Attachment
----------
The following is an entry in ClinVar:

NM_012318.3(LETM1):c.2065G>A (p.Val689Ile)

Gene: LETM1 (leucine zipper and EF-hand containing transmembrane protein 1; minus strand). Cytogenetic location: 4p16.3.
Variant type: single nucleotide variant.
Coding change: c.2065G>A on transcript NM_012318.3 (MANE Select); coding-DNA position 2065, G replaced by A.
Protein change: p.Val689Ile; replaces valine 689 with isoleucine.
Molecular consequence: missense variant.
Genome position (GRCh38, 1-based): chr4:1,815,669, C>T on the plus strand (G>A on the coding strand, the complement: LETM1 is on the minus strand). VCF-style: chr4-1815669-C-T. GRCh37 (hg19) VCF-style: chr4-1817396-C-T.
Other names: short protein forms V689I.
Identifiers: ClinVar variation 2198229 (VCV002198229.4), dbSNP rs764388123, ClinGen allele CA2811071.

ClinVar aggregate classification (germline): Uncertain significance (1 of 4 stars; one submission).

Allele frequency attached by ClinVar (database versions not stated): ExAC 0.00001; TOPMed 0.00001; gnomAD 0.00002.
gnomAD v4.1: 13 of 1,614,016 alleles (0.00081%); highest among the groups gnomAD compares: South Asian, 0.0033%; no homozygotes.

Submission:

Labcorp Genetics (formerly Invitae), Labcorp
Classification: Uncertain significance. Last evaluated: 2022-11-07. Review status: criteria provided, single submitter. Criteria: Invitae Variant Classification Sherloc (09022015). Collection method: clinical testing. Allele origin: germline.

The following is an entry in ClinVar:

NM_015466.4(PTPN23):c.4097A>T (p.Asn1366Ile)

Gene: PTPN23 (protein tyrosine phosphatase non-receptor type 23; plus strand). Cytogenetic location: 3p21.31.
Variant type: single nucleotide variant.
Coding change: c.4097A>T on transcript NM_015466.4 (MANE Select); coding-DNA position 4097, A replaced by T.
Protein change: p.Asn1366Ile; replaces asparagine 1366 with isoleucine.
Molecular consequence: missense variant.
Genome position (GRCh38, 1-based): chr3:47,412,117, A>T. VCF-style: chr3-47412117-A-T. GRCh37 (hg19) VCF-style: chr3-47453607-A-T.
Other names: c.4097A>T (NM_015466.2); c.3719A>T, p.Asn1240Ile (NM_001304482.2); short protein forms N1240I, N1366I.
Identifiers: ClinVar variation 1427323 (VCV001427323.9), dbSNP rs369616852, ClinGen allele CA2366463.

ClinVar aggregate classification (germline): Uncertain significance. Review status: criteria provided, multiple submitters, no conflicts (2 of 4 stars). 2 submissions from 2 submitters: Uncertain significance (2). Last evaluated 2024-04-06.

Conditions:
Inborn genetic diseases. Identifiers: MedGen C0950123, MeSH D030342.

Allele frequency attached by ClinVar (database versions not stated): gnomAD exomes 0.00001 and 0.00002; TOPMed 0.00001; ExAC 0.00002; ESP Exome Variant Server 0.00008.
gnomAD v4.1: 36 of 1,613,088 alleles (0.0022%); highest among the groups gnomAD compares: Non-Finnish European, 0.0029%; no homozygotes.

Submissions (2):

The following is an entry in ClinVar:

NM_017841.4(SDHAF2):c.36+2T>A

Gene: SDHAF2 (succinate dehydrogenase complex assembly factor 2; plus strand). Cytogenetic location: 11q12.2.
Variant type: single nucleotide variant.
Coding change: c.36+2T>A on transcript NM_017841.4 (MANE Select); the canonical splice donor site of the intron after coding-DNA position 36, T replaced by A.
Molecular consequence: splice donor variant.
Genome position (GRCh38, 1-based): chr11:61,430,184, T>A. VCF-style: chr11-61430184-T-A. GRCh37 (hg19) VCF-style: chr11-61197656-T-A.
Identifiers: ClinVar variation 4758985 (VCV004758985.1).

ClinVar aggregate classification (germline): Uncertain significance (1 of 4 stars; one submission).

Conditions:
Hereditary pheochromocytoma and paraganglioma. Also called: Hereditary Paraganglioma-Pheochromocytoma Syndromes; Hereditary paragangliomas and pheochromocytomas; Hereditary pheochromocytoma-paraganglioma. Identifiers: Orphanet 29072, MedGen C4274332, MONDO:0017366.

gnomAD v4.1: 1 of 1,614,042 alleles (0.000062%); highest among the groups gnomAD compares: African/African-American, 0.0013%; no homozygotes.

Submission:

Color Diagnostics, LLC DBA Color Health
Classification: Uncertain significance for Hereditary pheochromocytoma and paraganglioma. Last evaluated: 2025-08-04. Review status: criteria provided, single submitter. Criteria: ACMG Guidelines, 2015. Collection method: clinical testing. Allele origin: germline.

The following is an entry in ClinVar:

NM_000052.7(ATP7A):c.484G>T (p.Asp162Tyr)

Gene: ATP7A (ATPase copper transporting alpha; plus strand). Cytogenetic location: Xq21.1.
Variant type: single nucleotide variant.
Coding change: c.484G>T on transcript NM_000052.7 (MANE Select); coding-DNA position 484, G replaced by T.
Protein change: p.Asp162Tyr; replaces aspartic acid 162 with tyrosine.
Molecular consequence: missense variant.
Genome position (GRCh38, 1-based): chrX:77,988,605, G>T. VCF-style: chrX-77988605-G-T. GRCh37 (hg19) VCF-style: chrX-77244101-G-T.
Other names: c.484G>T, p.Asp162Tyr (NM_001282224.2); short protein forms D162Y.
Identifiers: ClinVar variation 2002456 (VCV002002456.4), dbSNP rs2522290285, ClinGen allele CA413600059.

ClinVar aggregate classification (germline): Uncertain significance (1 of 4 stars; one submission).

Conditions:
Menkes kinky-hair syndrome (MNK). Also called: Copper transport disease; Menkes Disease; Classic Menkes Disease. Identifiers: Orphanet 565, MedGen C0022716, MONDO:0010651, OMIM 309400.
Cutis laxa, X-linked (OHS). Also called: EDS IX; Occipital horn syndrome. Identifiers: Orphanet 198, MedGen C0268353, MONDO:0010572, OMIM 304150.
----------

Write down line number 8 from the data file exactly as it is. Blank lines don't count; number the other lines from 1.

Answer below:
Genome position (GRCh38, 1-based): chr4:1,815,669, C>T on the plus strand (G>A on the coding strand, the complement: LETM1 is on the minus strand). VCF-style: chr4-1815669-C-T. GRCh37 (hg19) VCF-style: chr4-1817396-C-T.